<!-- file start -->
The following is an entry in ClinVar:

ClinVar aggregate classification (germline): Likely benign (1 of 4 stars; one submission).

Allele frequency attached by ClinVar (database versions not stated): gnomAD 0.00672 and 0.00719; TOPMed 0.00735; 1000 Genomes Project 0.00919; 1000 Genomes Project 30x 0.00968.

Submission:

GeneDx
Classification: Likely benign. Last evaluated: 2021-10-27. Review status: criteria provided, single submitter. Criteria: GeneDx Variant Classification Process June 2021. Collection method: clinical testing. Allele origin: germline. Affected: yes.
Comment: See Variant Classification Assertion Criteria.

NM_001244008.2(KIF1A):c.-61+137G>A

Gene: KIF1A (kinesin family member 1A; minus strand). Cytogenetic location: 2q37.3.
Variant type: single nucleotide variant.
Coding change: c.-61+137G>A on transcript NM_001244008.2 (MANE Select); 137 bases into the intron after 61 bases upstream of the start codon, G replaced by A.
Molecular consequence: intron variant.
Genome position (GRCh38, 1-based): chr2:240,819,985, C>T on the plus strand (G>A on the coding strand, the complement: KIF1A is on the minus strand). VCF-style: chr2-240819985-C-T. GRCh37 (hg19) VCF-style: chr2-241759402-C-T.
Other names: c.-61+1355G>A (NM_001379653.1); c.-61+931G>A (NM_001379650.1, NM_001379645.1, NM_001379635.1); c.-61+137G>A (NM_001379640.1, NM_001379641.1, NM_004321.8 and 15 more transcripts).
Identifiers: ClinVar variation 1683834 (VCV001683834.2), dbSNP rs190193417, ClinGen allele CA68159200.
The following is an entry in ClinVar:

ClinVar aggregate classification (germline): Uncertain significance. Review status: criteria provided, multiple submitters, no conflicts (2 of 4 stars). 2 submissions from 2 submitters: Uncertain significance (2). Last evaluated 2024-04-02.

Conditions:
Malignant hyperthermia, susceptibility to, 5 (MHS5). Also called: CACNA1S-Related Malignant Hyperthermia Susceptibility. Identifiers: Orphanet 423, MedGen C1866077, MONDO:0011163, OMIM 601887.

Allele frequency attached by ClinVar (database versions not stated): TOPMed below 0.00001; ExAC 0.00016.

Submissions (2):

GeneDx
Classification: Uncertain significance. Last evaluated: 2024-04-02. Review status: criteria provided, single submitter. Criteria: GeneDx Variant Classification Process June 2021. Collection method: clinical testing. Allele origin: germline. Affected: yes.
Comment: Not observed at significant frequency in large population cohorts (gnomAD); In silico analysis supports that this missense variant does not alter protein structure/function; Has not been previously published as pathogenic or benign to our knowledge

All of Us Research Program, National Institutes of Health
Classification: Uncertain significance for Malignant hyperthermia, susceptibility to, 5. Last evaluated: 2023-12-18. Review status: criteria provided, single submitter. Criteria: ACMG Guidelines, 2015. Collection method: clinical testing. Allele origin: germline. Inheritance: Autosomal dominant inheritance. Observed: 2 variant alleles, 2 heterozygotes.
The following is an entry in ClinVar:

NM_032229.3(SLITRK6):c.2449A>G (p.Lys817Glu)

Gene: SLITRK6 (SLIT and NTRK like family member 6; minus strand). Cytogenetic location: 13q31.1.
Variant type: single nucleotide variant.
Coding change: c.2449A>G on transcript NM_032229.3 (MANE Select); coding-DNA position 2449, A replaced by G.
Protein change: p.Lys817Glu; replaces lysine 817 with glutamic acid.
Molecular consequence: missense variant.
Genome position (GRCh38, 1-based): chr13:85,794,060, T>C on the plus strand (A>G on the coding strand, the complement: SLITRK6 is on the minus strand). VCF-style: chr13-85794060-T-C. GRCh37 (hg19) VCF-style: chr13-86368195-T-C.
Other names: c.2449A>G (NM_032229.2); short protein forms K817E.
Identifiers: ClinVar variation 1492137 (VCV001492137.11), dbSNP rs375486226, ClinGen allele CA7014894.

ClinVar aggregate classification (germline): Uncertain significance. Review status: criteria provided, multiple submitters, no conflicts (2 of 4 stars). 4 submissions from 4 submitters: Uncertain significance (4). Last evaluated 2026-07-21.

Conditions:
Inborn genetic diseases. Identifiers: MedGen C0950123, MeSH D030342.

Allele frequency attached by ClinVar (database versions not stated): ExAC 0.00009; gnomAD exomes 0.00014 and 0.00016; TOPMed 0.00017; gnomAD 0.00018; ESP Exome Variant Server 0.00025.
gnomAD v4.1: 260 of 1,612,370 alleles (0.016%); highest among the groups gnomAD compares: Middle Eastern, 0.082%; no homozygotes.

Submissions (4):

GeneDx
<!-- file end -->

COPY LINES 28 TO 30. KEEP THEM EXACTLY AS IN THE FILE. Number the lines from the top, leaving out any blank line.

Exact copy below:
NM_032229.3(SLITRK6):c.2449A>G (p.Lys817Glu)

Gene: SLITRK6 (SLIT and NTRK like family member 6; minus strand). Cytogenetic location: 13q31.1.
Variant type: single nucleotide variant.